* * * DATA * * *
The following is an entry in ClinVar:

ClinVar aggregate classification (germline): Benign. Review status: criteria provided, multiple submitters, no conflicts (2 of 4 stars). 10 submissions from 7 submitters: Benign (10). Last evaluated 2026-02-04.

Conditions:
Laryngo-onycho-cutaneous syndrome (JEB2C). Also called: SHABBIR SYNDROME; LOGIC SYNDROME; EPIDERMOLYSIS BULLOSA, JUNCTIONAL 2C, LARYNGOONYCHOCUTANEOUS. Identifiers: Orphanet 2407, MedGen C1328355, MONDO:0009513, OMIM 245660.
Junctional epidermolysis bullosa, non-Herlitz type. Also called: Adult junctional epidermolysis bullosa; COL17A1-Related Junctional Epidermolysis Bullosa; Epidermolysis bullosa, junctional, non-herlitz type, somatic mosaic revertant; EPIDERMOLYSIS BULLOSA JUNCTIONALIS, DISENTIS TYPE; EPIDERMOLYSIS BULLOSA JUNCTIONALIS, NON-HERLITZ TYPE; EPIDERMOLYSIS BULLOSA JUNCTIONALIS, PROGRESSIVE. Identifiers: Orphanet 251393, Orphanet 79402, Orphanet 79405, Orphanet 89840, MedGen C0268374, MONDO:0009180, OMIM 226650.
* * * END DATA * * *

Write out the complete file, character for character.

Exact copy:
The following is an entry in ClinVar:

ClinVar aggregate classification (germline): Benign. Review status: criteria provided, multiple submitters, no conflicts (2 of 4 stars). 10 submissions from 7 submitters: Benign (10). Last evaluated 2026-02-04.

Conditions:
Laryngo-onycho-cutaneous syndrome (JEB2C). Also called: SHABBIR SYNDROME; LOGIC SYNDROME; EPIDERMOLYSIS BULLOSA, JUNCTIONAL 2C, LARYNGOONYCHOCUTANEOUS. Identifiers: Orphanet 2407, MedGen C1328355, MONDO:0009513, OMIM 245660.
Junctional epidermolysis bullosa, non-Herlitz type. Also called: Adult junctional epidermolysis bullosa; COL17A1-Related Junctional Epidermolysis Bullosa; Epidermolysis bullosa, junctional, non-herlitz type, somatic mosaic revertant; EPIDERMOLYSIS BULLOSA JUNCTIONALIS, DISENTIS TYPE; EPIDERMOLYSIS BULLOSA JUNCTIONALIS, NON-HERLITZ TYPE; EPIDERMOLYSIS BULLOSA JUNCTIONALIS, PROGRESSIVE. Identifiers: Orphanet 251393, Orphanet 79402, Orphanet 79405, Orphanet 89840, MedGen C0268374, MONDO:0009180, OMIM 226650.